Pull request workflow¶
The so-called “PR workflow” used by Godot is common to many projects using Git, and should be familiar to veteran free software contributors. The idea is that only a small number (if any) commit directly to the master branch. Instead, contributors fork the project (i.e. create a copy of it, which they can modify as they wish), and then use the GitHub interface to request a pull from one of their fork’s branches to one branch of the original (often named upstream) repository.
The resulting pull request (PR) can then be reviewed by other contributors, which might approve it, reject it, or most often request that modifications be done. Once approved, the PR can then be merged by one of the core developers, and its commit(s) will become part of the target branch (usually the master branch).
We will go together through an example to show the typical workflow and associated Git commands. But first, let’s have a quick look at the organisation of Godot’s Git repository.
Git source repository¶
If you are contributing to the documentation, its repository can be found here.
The Git version control system is the tool used to keep track of successive edits to the source code - to contribute efficiently to Godot, learning the basics of the Git command line is highly recommended. There exist some graphical interfaces for Git, but they usually encourage users to take bad habits regarding the Git and PR workflow, and we therefore recommend not to use them. In particular, we advise not to use GitHub’s online editor for code contributions (although it’s tolerated for small fixes or documentation changes) as it enforces one commit per file and per modification, which quickly leads to PRs with an unreadable Git history (especially after peer review).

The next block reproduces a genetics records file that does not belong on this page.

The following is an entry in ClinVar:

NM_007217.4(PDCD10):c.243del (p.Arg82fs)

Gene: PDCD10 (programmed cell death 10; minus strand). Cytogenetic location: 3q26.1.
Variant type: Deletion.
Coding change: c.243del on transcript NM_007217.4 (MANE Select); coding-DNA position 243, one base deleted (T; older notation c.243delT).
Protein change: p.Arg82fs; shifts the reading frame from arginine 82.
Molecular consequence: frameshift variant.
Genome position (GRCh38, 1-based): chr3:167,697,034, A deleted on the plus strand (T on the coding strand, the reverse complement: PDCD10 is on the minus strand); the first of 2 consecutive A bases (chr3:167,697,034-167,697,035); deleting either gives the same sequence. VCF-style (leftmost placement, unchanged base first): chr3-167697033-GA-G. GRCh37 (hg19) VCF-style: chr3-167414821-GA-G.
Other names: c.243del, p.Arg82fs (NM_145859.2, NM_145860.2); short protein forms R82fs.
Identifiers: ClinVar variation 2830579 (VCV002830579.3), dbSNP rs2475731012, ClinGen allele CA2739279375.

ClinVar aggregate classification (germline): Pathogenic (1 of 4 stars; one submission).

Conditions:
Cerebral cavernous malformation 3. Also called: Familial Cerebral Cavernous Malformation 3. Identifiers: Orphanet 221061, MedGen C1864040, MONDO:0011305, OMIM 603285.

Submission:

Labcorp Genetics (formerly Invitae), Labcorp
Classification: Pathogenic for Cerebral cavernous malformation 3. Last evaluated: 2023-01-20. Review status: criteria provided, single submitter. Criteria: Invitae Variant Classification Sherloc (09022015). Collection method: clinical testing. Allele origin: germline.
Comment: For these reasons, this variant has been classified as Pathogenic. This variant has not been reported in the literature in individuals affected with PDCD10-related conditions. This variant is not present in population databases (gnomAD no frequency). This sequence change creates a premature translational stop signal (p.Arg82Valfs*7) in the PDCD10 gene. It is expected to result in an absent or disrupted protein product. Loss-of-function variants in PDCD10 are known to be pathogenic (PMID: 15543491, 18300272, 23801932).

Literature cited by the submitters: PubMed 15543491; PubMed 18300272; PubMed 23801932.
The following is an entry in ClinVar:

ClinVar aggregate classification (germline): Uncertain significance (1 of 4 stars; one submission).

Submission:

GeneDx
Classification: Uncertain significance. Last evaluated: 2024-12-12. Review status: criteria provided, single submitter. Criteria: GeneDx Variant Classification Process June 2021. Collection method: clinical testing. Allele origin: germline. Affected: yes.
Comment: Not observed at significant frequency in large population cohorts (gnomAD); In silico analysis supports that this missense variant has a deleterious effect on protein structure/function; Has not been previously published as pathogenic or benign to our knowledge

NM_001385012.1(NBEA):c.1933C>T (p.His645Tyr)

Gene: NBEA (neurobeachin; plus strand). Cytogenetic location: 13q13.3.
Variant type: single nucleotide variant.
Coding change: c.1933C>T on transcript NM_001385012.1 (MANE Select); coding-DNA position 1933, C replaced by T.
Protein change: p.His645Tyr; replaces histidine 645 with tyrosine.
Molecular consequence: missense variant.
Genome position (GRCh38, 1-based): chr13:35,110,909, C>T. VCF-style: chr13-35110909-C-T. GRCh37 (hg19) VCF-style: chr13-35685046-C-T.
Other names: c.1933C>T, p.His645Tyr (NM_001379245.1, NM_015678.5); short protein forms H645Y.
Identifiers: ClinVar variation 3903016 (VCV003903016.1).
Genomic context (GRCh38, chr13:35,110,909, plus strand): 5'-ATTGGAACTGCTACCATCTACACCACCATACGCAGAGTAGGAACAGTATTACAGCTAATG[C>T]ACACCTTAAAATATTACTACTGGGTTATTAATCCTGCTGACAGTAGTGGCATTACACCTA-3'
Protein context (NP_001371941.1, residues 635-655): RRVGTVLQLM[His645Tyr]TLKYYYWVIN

The first sections of Git’s “Book” are a good introduction to the tool’s philosophy and the various commands you need to master in your daily workflow. You can read them online on the Git SCM website.
The branches on the Git repository are organized as follows:
masterbranch is where the development of the next major version occurs. As a development branch, it can be unstable and is not meant for use in production. This is where PRs should be done in priority.
- The stable branches are named after their version, e.g.
2.1. They are used to backport bugfixes and enhancements from the
masterbranch to the currently maintained stable release (e.g. 3.0.2 or 2.1.5). As a rule of thumb, the last stable branch is maintained until the next major version (e.g. the
2.0branch was maintained until the release of Godot 2.1). If you want to make PRs against a maintained stable branch, you will have to check if your changes are also relevant for the
- There might be feature branches at time, usually meant to be merged into
masterbranch at some time.
Forking and cloning¶
The first step is to fork the godotengine/godot repository on GitHub. To do so, you will need to have a GitHub account and to be logged in. In the top right corner of the repository’s GitHub page, you should see the “Fork” button as shown below:
Click it, and after a while you should be redirected to your own fork of the Godot repo, with your GitHub username as namespace:
You can then clone your fork, i.e. create a local copy of the online repository (in Git speak, the origin remote). If you haven’t already, download Git from its website if you’re using Windows or macOS, or install it through your package manager if you’re using Linux.
If you are on Windows, open Git Bash to type commands. macOS and Linux users can use their respective terminals.
To clone your fork from GitHub, use the following command:
$ git clone https://github.com/USERNAME/godot
In our examples, the “$” character denotes the command line prompt on typical UNIX shells. It is not part of the command and should not be typed.
After a little while, you should have a
godot directory in your current
working directory. Move into it using the
$ cd godot
We will start by setting up a reference to the original repository that we forked:
$ git remote add upstream https://github.com/godotengine/godot $ git fetch upstream
This will create a reference named
upstream pointing to the original